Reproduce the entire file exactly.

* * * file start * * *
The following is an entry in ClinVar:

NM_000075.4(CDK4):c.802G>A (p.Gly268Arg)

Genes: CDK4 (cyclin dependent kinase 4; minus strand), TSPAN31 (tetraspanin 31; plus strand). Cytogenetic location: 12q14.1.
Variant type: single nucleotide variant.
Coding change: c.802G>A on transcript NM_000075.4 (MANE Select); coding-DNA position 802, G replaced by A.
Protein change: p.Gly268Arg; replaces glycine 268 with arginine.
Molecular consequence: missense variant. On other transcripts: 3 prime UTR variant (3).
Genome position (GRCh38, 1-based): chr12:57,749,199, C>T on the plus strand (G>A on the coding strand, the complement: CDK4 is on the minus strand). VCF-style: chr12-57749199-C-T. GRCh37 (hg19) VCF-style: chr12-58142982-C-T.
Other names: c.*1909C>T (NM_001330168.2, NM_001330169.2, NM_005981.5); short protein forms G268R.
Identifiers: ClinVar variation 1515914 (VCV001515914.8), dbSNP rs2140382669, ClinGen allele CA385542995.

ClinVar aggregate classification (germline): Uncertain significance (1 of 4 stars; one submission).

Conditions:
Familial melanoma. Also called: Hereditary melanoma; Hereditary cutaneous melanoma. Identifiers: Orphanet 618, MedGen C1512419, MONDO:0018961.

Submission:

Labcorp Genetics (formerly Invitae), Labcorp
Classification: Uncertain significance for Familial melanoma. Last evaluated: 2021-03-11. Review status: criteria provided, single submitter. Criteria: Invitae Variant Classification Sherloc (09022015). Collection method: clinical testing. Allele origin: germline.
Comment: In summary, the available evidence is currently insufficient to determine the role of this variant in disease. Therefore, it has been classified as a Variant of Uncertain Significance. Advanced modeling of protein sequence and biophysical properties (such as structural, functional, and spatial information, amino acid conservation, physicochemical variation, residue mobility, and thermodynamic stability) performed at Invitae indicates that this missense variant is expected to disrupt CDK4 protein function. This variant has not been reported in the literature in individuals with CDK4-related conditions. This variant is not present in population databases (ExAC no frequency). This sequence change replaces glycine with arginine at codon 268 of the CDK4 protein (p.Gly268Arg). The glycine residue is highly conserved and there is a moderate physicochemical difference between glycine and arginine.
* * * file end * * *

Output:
The following is an entry in ClinVar:

NM_000075.4(CDK4):c.802G>A (p.Gly268Arg)

Genes: CDK4 (cyclin dependent kinase 4; minus strand), TSPAN31 (tetraspanin 31; plus strand). Cytogenetic location: 12q14.1.
Variant type: single nucleotide variant.
Coding change: c.802G>A on transcript NM_000075.4 (MANE Select); coding-DNA position 802, G replaced by A.
Protein change: p.Gly268Arg; replaces glycine 268 with arginine.
Molecular consequence: missense variant. On other transcripts: 3 prime UTR variant (3).
Genome position (GRCh38, 1-based): chr12:57,749,199, C>T on the plus strand (G>A on the coding strand, the complement: CDK4 is on the minus strand). VCF-style: chr12-57749199-C-T. GRCh37 (hg19) VCF-style: chr12-58142982-C-T.
Other names: c.*1909C>T (NM_001330168.2, NM_001330169.2, NM_005981.5); short protein forms G268R.
Identifiers: ClinVar variation 1515914 (VCV001515914.8), dbSNP rs2140382669, ClinGen allele CA385542995.

ClinVar aggregate classification (germline): Uncertain significance (1 of 4 stars; one submission).

Conditions:
Familial melanoma. Also called: Hereditary melanoma; Hereditary cutaneous melanoma. Identifiers: Orphanet 618, MedGen C1512419, MONDO:0018961.

Submission:

Labcorp Genetics (formerly Invitae), Labcorp
Classification: Uncertain significance for Familial melanoma. Last evaluated: 2021-03-11. Review status: criteria provided, single submitter. Criteria: Invitae Variant Classification Sherloc (09022015). Collection method: clinical testing. Allele origin: germline.
Comment: In summary, the available evidence is currently insufficient to determine the role of this variant in disease. Therefore, it has been classified as a Variant of Uncertain Significance. Advanced modeling of protein sequence and biophysical properties (such as structural, functional, and spatial information, amino acid conservation, physicochemical variation, residue mobility, and thermodynamic stability) performed at Invitae indicates that this missense variant is expected to disrupt CDK4 protein function. This variant has not been reported in the literature in individuals with CDK4-related conditions. This variant is not present in population databases (ExAC no frequency). This sequence change replaces glycine with arginine at codon 268 of the CDK4 protein (p.Gly268Arg). The glycine residue is highly conserved and there is a moderate physicochemical difference between glycine and arginine.